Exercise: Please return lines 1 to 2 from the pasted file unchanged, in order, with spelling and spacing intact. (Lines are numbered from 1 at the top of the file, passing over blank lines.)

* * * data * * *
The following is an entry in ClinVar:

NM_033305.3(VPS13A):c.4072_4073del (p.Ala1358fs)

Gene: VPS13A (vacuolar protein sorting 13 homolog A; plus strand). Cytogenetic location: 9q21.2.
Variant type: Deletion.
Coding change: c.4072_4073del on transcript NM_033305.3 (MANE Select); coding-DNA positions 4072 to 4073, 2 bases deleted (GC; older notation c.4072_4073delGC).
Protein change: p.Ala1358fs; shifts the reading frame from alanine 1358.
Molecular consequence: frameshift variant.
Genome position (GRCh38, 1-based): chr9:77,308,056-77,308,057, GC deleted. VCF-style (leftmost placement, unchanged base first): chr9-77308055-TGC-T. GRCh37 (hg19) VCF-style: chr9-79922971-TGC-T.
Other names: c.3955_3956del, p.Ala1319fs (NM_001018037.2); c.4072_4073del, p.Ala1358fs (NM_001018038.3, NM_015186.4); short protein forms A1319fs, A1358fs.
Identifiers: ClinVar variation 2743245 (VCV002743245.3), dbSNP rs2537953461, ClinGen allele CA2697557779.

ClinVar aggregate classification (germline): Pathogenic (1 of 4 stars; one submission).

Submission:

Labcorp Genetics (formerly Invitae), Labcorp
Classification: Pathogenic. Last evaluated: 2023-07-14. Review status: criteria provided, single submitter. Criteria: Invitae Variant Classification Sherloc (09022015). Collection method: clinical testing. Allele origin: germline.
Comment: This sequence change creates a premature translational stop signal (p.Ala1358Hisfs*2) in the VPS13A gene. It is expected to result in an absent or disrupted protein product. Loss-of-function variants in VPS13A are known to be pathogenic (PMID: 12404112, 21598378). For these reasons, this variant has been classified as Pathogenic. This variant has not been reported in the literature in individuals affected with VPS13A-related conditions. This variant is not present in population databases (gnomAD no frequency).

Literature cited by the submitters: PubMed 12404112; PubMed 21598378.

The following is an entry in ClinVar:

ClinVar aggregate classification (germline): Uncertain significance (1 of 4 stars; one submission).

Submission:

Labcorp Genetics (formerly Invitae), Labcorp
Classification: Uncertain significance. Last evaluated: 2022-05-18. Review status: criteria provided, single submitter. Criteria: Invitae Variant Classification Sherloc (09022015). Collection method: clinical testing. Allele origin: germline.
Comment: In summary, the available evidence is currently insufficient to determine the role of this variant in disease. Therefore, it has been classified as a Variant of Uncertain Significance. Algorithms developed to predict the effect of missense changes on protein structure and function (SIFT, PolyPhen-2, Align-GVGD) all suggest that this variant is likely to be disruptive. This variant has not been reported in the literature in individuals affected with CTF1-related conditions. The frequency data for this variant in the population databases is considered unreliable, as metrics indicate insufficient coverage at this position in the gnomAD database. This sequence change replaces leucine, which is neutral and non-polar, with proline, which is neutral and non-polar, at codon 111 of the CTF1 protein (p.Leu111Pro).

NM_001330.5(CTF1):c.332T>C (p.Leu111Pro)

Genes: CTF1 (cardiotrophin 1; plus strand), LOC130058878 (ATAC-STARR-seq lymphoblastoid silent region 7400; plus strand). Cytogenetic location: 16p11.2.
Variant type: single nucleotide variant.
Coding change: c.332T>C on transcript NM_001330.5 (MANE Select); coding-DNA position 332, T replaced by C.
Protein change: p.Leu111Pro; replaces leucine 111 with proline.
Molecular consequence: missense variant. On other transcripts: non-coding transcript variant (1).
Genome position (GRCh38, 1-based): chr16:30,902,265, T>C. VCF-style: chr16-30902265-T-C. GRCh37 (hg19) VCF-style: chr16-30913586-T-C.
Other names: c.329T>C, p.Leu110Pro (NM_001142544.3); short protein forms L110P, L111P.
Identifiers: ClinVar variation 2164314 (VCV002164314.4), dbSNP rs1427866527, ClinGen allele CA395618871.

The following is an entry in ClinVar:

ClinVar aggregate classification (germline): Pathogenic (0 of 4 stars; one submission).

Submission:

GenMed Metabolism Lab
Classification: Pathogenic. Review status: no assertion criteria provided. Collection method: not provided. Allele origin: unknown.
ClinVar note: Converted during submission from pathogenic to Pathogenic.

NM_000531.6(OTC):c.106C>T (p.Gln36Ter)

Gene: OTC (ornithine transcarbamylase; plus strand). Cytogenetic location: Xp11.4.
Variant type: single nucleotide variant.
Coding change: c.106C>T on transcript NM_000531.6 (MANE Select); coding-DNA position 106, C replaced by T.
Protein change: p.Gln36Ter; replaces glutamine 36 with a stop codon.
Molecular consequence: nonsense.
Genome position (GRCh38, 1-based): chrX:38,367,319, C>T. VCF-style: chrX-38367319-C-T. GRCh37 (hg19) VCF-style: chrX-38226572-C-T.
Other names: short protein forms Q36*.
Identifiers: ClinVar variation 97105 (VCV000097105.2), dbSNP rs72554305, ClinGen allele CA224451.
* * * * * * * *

The following is an entry in ClinVar:

NM_033305.3(VPS13A):c.4072_4073del (p.Ala1358fs)